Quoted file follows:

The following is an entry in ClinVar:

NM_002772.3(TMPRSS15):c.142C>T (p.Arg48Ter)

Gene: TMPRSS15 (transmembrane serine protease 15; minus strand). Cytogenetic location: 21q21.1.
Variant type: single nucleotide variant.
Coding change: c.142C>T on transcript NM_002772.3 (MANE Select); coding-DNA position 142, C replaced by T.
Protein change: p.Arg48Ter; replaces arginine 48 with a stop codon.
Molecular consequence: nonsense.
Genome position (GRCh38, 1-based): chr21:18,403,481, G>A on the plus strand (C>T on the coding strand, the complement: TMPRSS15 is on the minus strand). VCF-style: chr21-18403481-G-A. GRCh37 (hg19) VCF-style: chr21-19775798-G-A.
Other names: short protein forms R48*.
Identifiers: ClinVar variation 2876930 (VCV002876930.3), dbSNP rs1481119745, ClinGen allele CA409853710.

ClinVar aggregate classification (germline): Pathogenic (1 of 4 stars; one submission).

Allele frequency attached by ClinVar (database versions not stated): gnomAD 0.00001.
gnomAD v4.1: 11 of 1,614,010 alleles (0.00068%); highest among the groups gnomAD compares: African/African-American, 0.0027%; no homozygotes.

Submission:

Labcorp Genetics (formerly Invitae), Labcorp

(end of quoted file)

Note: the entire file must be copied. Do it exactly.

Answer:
The following is an entry in ClinVar:

NM_002772.3(TMPRSS15):c.142C>T (p.Arg48Ter)

Gene: TMPRSS15 (transmembrane serine protease 15; minus strand). Cytogenetic location: 21q21.1.
Variant type: single nucleotide variant.
Coding change: c.142C>T on transcript NM_002772.3 (MANE Select); coding-DNA position 142, C replaced by T.
Protein change: p.Arg48Ter; replaces arginine 48 with a stop codon.
Molecular consequence: nonsense.
Genome position (GRCh38, 1-based): chr21:18,403,481, G>A on the plus strand (C>T on the coding strand, the complement: TMPRSS15 is on the minus strand). VCF-style: chr21-18403481-G-A. GRCh37 (hg19) VCF-style: chr21-19775798-G-A.
Other names: short protein forms R48*.
Identifiers: ClinVar variation 2876930 (VCV002876930.3), dbSNP rs1481119745, ClinGen allele CA409853710.

ClinVar aggregate classification (germline): Pathogenic (1 of 4 stars; one submission).

Allele frequency attached by ClinVar (database versions not stated): gnomAD 0.00001.
gnomAD v4.1: 11 of 1,614,010 alleles (0.00068%); highest among the groups gnomAD compares: African/African-American, 0.0027%; no homozygotes.

Submission:

Labcorp Genetics (formerly Invitae), Labcorp